Class-based policing was aggravated by several features unique to crack cocaine. The triggering thresholds for the mandatory minimums were so low that it facilitated police focus on small-time crack users, who were easier to catch and subdue than dangerous high-level dealers. The nature of crack cocaine, which is usually cooked from powder cocaine by users, further ensured that street-level dealers and users would be targeted. In other words, there were rarely high-level dealers with crack cocaine.

At the prosecutorial level, the targeting of poor minorities was also exacerbated. Crack cocaine penalties were representative of the increasing array of tools available for prosecutors, increasing their power relative to defendants and judges. First, the surge of crack-cocaine-dealing arrests gave prosecutors fodder for easy convictions. Second, mandatory minimums provided leverage in plea bargaining: when faced with a possible five- or 10-year sentence, many defendants would accept a plea agreement rather than risk conviction at trial. Third, federal conspiracy laws allowed prosecutors to pin the drug amount in the entire conspiracy on any given defendant, even if her involvement was minimal. This led to the infamous "girlfriend problem," where girlfriends of crack dealers became eligible for lengthy federal sentences after serving as couriers or using drug money to feed their children. Prosecutorial harshness was backed up by the Department of Justice's general stance in favor of severity in these cases.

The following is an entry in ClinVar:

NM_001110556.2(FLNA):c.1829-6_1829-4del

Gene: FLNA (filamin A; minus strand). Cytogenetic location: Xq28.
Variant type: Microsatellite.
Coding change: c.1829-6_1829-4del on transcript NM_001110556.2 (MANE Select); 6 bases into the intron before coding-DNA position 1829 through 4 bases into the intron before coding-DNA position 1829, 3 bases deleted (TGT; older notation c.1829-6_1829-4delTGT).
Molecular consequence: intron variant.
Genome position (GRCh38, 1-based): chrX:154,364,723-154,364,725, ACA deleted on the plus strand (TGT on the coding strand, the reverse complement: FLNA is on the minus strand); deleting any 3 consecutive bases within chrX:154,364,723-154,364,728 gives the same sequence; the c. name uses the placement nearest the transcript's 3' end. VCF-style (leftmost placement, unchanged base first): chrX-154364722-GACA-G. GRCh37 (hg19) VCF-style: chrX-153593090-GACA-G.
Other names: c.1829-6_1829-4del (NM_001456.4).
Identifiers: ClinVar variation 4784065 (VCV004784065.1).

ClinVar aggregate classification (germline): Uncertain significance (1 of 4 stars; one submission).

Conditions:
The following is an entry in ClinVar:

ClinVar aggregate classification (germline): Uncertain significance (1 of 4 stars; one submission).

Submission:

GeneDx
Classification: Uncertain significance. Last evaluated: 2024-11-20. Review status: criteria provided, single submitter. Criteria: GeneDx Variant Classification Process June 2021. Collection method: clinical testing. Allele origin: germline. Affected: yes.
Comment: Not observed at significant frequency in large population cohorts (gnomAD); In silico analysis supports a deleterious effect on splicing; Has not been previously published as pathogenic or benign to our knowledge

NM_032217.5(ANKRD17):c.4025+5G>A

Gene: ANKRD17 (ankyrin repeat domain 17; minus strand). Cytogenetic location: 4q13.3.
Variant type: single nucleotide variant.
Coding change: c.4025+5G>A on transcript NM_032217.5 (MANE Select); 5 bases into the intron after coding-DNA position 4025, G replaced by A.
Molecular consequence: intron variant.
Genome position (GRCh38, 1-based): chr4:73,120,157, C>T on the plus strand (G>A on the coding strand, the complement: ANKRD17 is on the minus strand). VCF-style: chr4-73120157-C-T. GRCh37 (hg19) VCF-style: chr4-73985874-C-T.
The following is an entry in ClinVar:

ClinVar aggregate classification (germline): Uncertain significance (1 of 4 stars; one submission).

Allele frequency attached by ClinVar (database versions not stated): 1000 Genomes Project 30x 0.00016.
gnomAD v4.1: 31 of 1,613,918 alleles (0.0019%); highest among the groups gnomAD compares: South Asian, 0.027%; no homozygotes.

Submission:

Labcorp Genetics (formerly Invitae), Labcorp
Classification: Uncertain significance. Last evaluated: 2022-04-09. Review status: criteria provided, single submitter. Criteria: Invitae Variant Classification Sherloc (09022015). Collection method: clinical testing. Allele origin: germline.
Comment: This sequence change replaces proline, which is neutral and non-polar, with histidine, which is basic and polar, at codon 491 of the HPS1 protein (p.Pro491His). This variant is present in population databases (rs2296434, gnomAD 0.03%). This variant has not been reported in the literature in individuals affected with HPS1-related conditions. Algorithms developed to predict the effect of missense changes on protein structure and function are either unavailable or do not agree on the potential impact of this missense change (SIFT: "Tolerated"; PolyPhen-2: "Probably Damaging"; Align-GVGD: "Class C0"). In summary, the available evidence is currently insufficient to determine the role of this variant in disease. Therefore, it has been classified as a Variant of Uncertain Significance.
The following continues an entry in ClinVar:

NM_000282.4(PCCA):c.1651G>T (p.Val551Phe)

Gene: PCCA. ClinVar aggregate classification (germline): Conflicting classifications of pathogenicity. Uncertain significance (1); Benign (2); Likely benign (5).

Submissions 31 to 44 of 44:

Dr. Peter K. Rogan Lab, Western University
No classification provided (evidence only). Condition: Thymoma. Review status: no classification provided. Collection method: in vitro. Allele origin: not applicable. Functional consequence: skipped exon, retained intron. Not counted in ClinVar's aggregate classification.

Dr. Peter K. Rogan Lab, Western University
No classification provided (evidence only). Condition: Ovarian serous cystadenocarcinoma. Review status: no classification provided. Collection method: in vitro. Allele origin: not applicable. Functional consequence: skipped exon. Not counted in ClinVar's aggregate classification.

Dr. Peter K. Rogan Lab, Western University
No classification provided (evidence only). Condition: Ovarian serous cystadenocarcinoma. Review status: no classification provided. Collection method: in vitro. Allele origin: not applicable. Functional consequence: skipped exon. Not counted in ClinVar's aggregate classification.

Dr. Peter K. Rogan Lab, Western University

Finally, at a macro political level, crack-cocaine-sentencing policy was at the center of political infighting between Congress and the judiciary. In the 1980s, members of Congress opposed leniency in sentencing by mandating that a commission create sentencing guidelines that would bind judges. In order to write rational and proportionate guidelines, the commission was forced to incorporate the 1986 mandatory minimums as a sentencing floor, thus skewing sentences for all crimes upwards. The "ratchet up" effect was amplified as Congress passed a flurry of directives in order to micro-manage the guidelines amendment process, and increase its own power relative to the judiciary. When the commission voted to reduce the sentencing guideline for crack cocaine in the mid-1990s, Congress rejected the amendment. Tough-on-crime rhetoric and power politics proved more important to Congress than reality.

This story illustrates that laws do not exist in isolation — they become part of complex networks that yield emergent, un-prestatable behaviors. Laws targeting consensual trades and nonviolent behavior will inevitably be enforced against the lower classes and minorities. Positive feedback loops and cascading political consequences ensue.

The evolutionary perspective sheds light on the relationship between deterrence and racism in the criminal justice system. The harshness of the criminal laws and racial disparity in enforcement cannot be understood as the aggregation of individual prejudices. The reality that these pathologies are the product of institutional emergence is more profound and disturbing. It means that even if every last bastion of bigotry was eliminated from the system, a racially disparate impact would likely continue. Our policies act as adaptive niches that unleash unintended consequences.